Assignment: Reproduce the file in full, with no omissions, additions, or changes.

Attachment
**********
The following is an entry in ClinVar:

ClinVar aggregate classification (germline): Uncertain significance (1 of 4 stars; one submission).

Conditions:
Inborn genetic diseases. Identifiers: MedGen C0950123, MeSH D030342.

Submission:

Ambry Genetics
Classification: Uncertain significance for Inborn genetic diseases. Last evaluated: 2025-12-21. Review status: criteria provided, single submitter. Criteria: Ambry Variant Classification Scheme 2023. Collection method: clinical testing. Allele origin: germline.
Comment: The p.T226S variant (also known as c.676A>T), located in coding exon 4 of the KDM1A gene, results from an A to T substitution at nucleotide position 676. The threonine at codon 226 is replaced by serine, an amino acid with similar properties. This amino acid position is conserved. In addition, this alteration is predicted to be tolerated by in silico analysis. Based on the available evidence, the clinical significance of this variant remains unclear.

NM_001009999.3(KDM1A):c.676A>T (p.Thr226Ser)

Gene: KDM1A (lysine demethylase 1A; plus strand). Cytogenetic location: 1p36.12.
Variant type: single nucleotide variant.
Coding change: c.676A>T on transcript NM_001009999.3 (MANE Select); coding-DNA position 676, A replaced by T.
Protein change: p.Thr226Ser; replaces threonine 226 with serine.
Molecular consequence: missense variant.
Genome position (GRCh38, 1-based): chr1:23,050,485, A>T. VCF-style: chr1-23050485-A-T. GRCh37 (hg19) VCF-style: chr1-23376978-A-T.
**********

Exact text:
The following is an entry in ClinVar:

ClinVar aggregate classification (germline): Uncertain significance (1 of 4 stars; one submission).

Conditions:
Inborn genetic diseases. Identifiers: MedGen C0950123, MeSH D030342.

Submission:

Ambry Genetics
Classification: Uncertain significance for Inborn genetic diseases. Last evaluated: 2025-12-21. Review status: criteria provided, single submitter. Criteria: Ambry Variant Classification Scheme 2023. Collection method: clinical testing. Allele origin: germline.
Comment: The p.T226S variant (also known as c.676A>T), located in coding exon 4 of the KDM1A gene, results from an A to T substitution at nucleotide position 676. The threonine at codon 226 is replaced by serine, an amino acid with similar properties. This amino acid position is conserved. In addition, this alteration is predicted to be tolerated by in silico analysis. Based on the available evidence, the clinical significance of this variant remains unclear.

NM_001009999.3(KDM1A):c.676A>T (p.Thr226Ser)

Gene: KDM1A (lysine demethylase 1A; plus strand). Cytogenetic location: 1p36.12.
Variant type: single nucleotide variant.
Coding change: c.676A>T on transcript NM_001009999.3 (MANE Select); coding-DNA position 676, A replaced by T.
Protein change: p.Thr226Ser; replaces threonine 226 with serine.
Molecular consequence: missense variant.
Genome position (GRCh38, 1-based): chr1:23,050,485, A>T. VCF-style: chr1-23050485-A-T. GRCh37 (hg19) VCF-style: chr1-23376978-A-T.